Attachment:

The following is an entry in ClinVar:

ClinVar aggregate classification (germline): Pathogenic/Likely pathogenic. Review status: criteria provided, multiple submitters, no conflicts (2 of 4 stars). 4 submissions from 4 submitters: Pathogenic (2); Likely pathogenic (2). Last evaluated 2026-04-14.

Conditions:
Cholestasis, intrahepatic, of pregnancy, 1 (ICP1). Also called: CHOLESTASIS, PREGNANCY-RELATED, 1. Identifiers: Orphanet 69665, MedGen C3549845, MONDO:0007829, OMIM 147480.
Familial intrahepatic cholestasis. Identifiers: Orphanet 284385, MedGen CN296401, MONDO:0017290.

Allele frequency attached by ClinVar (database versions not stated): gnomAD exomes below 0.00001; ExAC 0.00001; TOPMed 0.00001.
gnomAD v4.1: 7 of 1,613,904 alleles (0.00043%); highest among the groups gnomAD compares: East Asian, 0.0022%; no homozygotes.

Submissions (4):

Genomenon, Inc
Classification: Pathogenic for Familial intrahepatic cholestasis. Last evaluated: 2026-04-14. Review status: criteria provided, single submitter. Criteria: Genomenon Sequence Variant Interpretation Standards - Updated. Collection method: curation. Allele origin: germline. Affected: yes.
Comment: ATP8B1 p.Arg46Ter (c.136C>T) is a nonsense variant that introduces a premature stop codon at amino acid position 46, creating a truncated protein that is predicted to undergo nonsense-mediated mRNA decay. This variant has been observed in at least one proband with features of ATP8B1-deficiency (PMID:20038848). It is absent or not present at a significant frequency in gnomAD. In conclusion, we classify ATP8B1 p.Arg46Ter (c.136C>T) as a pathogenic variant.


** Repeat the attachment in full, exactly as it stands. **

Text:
The following is an entry in ClinVar:

ClinVar aggregate classification (germline): Pathogenic/Likely pathogenic. Review status: criteria provided, multiple submitters, no conflicts (2 of 4 stars). 4 submissions from 4 submitters: Pathogenic (2); Likely pathogenic (2). Last evaluated 2026-04-14.

Conditions:
Cholestasis, intrahepatic, of pregnancy, 1 (ICP1). Also called: CHOLESTASIS, PREGNANCY-RELATED, 1. Identifiers: Orphanet 69665, MedGen C3549845, MONDO:0007829, OMIM 147480.
Familial intrahepatic cholestasis. Identifiers: Orphanet 284385, MedGen CN296401, MONDO:0017290.

Allele frequency attached by ClinVar (database versions not stated): gnomAD exomes below 0.00001; ExAC 0.00001; TOPMed 0.00001.
gnomAD v4.1: 7 of 1,613,904 alleles (0.00043%); highest among the groups gnomAD compares: East Asian, 0.0022%; no homozygotes.

Submissions (4):

Genomenon, Inc
Classification: Pathogenic for Familial intrahepatic cholestasis. Last evaluated: 2026-04-14. Review status: criteria provided, single submitter. Criteria: Genomenon Sequence Variant Interpretation Standards - Updated. Collection method: curation. Allele origin: germline. Affected: yes.
Comment: ATP8B1 p.Arg46Ter (c.136C>T) is a nonsense variant that introduces a premature stop codon at amino acid position 46, creating a truncated protein that is predicted to undergo nonsense-mediated mRNA decay. This variant has been observed in at least one proband with features of ATP8B1-deficiency (PMID:20038848). It is absent or not present at a significant frequency in gnomAD. In conclusion, we classify ATP8B1 p.Arg46Ter (c.136C>T) as a pathogenic variant.